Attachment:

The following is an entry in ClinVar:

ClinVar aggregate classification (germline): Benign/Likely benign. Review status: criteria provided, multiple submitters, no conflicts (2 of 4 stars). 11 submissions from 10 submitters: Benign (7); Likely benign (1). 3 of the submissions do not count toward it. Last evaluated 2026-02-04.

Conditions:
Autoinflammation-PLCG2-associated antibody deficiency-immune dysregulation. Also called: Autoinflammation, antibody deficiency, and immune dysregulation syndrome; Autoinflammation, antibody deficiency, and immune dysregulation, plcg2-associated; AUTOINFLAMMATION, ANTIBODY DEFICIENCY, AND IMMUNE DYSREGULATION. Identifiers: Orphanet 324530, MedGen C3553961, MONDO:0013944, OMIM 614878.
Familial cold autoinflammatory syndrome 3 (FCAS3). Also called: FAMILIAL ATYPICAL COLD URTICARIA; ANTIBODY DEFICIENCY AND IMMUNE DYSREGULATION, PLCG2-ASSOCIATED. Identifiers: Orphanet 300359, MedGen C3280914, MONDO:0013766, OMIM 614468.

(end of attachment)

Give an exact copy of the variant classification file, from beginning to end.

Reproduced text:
The following is an entry in ClinVar:

ClinVar aggregate classification (germline): Benign/Likely benign. Review status: criteria provided, multiple submitters, no conflicts (2 of 4 stars). 11 submissions from 10 submitters: Benign (7); Likely benign (1). 3 of the submissions do not count toward it. Last evaluated 2026-02-04.

Conditions:
Autoinflammation-PLCG2-associated antibody deficiency-immune dysregulation. Also called: Autoinflammation, antibody deficiency, and immune dysregulation syndrome; Autoinflammation, antibody deficiency, and immune dysregulation, plcg2-associated; AUTOINFLAMMATION, ANTIBODY DEFICIENCY, AND IMMUNE DYSREGULATION. Identifiers: Orphanet 324530, MedGen C3553961, MONDO:0013944, OMIM 614878.
Familial cold autoinflammatory syndrome 3 (FCAS3). Also called: FAMILIAL ATYPICAL COLD URTICARIA; ANTIBODY DEFICIENCY AND IMMUNE DYSREGULATION, PLCG2-ASSOCIATED. Identifiers: Orphanet 300359, MedGen C3280914, MONDO:0013766, OMIM 614468.